Ivy Tech grads include workers retooling skills
IVY TECH GRADUATION
By Nicole Brooks 331-4232 | firstname.lastname@example.org
May 14, 2009
Ivy Tech Community College students graduate at 6 p.m. Friday in the Indiana University Auditorium.
Alex Voorhies, left, listens Wednesday as teacher Tammy Burgess reads at Bedford Head Start Center. Burgess will receive an associate of applied science degree Friday from Ivy Tech’s early childhood education program.
Jeremy Hogan | Herald-Times
When Bedford’s Visteon plant laid off Tamara Jo Burgess in April 2006, she felt relief.
“I was on the bubble. We weren’t sure if I was going to get it in the first or second group,” the Bedford resident said. “It had been so stressful not knowing.”
Thrust into unknown territory, Burgess used the layoff to make a big decision. Out of school for 25 years, the mother of six returned in June 2006 to pursue her first higher education degree.
Friday, she will receive an associate of applied science degree from Ivy Tech’s early childhood education program.
“I know a little bit about raising children,” she said of choosing her major. “Having the six kids helped.”
When she enrolled full time at Ivy Tech in Bloomington, her youngest child was 8. Her oldest was getting married. “I had one out of the house.”
Her husband was supportive, she said. Collecting unemployment requires a full-time load of classes. Burgess being back in school added some interesting twists on family life. “We had four of us in some kind of algebra all at the same time. They had to help me more than I helped them.”
Going back to school was terrifying, she said. “It was scary. But I tell you, my first teacher, he was a real nice guy. He gave us his phone number, his home number, said ‘I’ll meet you at the library,’” when students need help, Burgess said.
Diane Purnell, with Enrollment Services, advises students. Her constant encouragement had a major influence on Burgess.
“She just let me know that she felt like I could do it.” And on days Burgess walked into the room stressed, “She could tell.”
Burgess spoke Wednesday by cell phone during her lunch break at the Bedford Head Start. Her degree helped her land a job there as a lead teacher of 3- to 5-year-olds. In fact, she had the job before she had the degree. Staff there knew her — Burgess’ program required a practicum, and she volunteered at Head Start. They also knew her as a mom — three of Burgess’ children went through that Head Start.
“I think it gave me some more insight into why kids do the things they do,” she said of how her studies aided her career.
What would she tell another adult thinking of going back to school? “First off, if I can do it, anybody can. You just have to decide that’s what you’re going to do. You have to decide what you like.”
Another successful return
Jackie McGinn of Solsberry will receive a technical certificate in business at Friday’s ceremony. She plans to return to Ivy Tech in the fall to start a human resources degree.
The 45-year-old said she was supposed to have graduated from high school in ’81. But she dropped out, and 10 years later earned her GED. In 2005, after 13 years with GE, she was laid off. She started Ivy Tech then, and ever since has taken classes either part time or full time, scheduling around work and family.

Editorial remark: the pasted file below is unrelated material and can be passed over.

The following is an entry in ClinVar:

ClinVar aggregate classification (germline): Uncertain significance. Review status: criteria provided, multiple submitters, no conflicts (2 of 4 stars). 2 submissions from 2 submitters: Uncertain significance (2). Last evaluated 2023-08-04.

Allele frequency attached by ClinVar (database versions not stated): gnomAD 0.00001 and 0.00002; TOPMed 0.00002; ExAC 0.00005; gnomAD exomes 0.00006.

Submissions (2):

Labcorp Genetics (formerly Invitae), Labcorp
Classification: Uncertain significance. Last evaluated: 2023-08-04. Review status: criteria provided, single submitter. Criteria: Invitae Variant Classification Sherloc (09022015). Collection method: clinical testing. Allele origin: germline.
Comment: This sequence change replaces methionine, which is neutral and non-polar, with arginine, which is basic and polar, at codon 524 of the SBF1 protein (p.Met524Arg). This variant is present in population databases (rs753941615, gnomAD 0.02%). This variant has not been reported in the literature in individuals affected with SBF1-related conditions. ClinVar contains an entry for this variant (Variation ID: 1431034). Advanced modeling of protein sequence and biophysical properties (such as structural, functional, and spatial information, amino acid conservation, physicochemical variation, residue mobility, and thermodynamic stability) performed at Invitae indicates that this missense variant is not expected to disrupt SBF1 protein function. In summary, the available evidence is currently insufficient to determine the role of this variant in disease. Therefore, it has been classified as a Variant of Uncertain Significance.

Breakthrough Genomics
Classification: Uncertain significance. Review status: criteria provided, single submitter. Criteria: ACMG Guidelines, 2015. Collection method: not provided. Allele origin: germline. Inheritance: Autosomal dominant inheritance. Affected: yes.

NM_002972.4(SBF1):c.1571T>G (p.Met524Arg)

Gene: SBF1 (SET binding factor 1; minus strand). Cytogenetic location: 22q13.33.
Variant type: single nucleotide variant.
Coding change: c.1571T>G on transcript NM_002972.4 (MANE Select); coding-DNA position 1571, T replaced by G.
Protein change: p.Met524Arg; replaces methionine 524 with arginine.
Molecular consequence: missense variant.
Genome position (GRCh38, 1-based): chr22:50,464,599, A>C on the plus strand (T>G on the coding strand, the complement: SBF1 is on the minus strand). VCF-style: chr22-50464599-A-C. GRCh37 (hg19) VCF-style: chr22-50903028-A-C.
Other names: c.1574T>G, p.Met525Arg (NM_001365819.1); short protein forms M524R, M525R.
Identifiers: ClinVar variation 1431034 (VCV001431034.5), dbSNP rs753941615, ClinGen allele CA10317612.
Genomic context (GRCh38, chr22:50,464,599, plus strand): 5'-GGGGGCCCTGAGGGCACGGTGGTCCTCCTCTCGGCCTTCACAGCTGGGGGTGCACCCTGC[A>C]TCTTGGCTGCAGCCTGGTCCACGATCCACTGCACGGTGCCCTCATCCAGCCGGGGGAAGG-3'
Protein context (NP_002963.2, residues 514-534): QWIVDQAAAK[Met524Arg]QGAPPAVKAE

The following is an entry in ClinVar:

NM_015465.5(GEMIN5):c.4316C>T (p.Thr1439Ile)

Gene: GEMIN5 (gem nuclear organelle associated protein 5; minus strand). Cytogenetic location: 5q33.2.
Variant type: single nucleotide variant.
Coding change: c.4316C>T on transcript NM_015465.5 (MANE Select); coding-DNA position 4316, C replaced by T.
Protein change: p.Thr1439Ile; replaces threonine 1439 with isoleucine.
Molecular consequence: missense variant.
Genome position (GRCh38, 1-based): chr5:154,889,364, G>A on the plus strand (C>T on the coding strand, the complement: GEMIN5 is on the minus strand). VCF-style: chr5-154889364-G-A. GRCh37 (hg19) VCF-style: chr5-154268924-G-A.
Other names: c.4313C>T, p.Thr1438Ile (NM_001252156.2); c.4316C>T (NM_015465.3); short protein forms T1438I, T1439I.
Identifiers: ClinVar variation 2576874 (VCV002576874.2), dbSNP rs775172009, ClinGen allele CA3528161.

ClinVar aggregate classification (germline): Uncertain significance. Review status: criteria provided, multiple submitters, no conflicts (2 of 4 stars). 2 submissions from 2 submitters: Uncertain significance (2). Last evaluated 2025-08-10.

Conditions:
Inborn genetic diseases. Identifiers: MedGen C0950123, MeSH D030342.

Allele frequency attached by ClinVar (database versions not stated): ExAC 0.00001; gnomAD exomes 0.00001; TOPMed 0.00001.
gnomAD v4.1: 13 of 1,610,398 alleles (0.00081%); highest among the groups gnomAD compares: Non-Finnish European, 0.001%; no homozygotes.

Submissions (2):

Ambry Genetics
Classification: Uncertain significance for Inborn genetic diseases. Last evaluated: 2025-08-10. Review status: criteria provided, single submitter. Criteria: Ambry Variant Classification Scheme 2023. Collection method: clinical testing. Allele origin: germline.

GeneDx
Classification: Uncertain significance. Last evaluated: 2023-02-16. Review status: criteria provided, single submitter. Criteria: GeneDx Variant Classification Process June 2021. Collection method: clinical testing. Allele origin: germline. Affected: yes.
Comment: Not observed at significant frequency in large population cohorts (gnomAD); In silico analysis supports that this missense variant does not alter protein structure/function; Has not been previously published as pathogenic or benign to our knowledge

School took a special kind of discipline, McGinn said — especially the two online classes she took last semester.
“You’ve got laundry to do, somebody calls and says, ‘Hey, do you want to go to a yard sale?’ I’m just an average student,” she said. “But I’m doing it.”
The 477 students up for a degree or certificate Friday include Ivy Tech’s first 16 graduates from the respiratory care program and its first four from the elementary education program.
Chancellor John Whikehart said this is the third consecutive year Ivy Tech has given degrees in a new program. Most programs are related to life sciences and health care, he said, and are in response to what the college’s health care partners have asked for in training.
“It’s very rewarding for those of us at the college who have seen it go from concept to reality,” Whikehart said. The respiratory care program, for example, is a result of a partnership with Bloomington Hospital, he said.
Tom Snyder, president of the statewide Ivy Tech system, will hand out diplomas.
Handshaking is optional this year, Whikehart said. Due to the threat of H1N1 influenza, IU had banned handshaking at its ceremonies.
Ivy Tech will award former Monroe County Commissioner Joyce Poling an honorary associate degree in community service. “I think she’s a model for public service,” Whikehart said, noting Poling has “always been highly civil and respectful” in her role in local government. Plus, he said, the college’s new Indiana Center for the Life Sciences would not have been possible without Poling’s leadership.
There is no commencement speaker Friday, although the college usually has one, Whikehart said. He wants to give Poling time to make remarks, and also provide the large group of students time to walk across the stage for their degree.
Ivy Tech ceremonies are often family-oriented, Whikehart said, and he doesn’t want to make children sit still too long.
“I never mind crying babies. It’s all part of the experience.”